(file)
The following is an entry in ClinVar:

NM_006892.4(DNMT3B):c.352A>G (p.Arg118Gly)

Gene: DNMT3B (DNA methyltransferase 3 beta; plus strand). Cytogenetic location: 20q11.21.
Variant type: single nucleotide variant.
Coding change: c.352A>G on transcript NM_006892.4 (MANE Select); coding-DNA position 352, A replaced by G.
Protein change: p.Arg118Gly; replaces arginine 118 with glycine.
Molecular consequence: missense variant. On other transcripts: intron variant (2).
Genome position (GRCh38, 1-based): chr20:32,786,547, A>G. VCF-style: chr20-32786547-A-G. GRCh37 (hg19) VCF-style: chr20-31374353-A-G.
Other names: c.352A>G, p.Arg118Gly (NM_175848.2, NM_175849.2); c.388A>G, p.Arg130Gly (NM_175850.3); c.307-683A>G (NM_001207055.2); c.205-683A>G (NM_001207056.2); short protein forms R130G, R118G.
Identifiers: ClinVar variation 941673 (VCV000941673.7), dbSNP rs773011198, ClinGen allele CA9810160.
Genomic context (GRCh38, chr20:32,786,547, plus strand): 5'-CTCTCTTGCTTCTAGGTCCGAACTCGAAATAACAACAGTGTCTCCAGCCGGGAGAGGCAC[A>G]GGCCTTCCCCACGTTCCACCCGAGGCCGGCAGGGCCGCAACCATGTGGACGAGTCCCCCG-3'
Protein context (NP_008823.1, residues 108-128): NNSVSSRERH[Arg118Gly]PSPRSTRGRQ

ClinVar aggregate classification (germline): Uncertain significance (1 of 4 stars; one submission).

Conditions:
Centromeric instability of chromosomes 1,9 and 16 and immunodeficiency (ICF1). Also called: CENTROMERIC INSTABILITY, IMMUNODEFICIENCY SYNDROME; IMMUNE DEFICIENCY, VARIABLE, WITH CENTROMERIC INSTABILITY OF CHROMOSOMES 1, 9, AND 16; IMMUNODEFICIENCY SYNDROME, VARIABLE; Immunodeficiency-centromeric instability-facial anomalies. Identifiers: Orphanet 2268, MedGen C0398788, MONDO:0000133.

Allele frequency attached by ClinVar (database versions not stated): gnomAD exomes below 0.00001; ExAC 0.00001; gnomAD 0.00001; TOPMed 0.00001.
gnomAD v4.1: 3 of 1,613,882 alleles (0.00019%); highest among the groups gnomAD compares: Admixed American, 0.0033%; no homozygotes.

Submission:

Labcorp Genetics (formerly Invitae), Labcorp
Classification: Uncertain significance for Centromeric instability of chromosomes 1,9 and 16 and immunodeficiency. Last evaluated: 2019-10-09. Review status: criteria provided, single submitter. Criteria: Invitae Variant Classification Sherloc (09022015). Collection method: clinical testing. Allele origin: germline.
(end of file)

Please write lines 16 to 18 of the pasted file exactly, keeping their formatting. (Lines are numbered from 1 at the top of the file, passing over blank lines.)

Allele frequency attached by ClinVar (database versions not stated): gnomAD exomes below 0.00001; ExAC 0.00001; gnomAD 0.00001; TOPMed 0.00001.
gnomAD v4.1: 3 of 1,613,882 alleles (0.00019%); highest among the groups gnomAD compares: Admixed American, 0.0033%; no homozygotes.

Submission: